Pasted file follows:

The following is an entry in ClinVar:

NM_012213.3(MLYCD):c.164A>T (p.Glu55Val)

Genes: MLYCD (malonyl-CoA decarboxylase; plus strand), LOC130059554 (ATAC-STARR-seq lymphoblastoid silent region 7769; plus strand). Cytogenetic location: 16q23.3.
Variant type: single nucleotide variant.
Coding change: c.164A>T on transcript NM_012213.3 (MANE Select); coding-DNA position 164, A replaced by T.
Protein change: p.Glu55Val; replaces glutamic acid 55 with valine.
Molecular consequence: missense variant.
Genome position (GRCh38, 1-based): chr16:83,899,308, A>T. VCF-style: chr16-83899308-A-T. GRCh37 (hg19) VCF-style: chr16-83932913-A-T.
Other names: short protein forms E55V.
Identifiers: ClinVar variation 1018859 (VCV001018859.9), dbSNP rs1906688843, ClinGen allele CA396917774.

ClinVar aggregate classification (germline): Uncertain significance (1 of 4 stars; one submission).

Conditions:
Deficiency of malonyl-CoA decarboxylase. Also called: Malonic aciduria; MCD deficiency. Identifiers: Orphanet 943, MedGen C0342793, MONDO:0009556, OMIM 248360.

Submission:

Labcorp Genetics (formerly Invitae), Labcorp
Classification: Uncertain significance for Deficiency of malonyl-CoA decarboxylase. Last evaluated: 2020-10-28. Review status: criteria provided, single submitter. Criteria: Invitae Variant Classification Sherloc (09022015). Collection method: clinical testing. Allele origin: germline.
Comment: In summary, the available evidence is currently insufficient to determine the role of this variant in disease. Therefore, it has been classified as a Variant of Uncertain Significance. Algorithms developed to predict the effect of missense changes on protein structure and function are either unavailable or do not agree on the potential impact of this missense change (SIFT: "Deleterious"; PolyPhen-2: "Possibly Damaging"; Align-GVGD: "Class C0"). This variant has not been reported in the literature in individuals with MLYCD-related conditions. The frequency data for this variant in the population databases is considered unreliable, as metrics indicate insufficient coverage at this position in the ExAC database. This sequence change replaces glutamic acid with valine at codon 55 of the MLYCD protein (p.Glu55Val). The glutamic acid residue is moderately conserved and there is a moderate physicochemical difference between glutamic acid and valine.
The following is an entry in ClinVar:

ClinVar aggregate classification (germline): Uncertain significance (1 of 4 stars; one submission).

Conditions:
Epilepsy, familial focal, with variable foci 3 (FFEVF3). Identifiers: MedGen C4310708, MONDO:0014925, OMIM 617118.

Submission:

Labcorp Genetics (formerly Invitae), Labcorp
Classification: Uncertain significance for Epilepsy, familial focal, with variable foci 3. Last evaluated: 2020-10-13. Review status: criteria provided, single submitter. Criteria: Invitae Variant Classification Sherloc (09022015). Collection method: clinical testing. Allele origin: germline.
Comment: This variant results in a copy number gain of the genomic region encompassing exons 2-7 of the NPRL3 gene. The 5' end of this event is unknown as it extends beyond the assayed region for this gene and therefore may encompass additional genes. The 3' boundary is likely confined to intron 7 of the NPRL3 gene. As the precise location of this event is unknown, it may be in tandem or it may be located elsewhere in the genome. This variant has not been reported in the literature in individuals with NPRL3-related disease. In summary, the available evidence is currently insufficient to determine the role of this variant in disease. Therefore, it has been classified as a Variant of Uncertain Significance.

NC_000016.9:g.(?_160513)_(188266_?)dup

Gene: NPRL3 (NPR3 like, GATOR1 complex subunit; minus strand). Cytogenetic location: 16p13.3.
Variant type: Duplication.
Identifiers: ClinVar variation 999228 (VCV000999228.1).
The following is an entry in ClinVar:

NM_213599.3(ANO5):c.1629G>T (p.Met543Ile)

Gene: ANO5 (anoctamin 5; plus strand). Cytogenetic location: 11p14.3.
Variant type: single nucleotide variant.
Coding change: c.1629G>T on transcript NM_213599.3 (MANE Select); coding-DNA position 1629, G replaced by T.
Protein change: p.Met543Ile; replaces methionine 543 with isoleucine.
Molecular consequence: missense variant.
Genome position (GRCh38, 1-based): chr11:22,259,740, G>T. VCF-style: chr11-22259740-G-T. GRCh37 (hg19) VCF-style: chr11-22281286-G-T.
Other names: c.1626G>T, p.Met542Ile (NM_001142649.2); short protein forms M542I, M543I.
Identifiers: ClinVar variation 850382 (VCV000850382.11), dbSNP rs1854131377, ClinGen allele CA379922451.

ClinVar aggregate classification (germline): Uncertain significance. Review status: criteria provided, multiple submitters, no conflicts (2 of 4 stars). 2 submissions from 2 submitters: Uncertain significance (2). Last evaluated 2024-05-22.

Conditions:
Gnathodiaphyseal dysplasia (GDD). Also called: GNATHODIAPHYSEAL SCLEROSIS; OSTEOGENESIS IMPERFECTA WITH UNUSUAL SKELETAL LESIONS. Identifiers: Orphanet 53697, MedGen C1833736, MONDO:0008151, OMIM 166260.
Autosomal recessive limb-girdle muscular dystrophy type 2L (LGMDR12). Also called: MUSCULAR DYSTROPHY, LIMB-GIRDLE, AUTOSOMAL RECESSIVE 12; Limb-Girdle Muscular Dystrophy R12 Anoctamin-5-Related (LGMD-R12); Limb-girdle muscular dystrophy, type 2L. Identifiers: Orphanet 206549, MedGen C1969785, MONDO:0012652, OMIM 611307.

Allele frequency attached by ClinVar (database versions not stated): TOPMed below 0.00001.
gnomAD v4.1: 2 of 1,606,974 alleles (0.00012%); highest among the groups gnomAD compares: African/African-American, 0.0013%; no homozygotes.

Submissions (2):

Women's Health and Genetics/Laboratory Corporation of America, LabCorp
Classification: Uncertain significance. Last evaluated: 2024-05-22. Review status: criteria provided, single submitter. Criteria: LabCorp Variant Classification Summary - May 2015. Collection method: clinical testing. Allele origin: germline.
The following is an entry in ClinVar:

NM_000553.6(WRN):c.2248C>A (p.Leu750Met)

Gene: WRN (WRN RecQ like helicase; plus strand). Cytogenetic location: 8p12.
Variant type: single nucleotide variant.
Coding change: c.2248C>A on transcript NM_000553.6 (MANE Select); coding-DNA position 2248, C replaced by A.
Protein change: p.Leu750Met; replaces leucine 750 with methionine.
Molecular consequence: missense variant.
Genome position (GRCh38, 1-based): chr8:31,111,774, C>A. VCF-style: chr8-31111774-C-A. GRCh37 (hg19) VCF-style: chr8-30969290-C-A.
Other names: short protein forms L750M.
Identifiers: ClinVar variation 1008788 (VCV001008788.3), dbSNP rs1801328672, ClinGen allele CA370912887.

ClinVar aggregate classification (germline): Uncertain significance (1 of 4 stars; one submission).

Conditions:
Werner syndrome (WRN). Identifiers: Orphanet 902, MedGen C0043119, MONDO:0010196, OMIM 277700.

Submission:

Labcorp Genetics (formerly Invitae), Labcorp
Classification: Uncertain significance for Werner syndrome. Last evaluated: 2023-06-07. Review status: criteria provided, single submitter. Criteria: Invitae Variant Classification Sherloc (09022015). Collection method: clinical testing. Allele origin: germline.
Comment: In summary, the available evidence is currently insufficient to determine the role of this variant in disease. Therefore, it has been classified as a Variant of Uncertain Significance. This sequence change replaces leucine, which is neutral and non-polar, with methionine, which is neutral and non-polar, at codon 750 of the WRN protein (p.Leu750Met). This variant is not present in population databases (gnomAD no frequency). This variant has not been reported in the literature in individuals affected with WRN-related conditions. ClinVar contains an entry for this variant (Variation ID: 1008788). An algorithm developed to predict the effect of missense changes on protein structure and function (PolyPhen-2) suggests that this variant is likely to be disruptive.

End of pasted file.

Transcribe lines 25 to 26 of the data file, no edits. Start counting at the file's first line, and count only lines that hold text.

Comment: This variant results in a copy number gain of the genomic region encompassing exons 2-7 of the NPRL3 gene. The 5' end of this event is unknown as it extends beyond the assayed region for this gene and therefore may encompass additional genes. The 3' boundary is likely confined to intron 7 of the NPRL3 gene. As the precise location of this event is unknown, it may be in tandem or it may be located elsewhere in the genome. This variant has not been reported in the literature in individuals with NPRL3-related disease. In summary, the available evidence is currently insufficient to determine the role of this variant in disease. Therefore, it has been classified as a Variant of Uncertain Significance.

NC_000016.9:g.(?_160513)_(188266_?)dup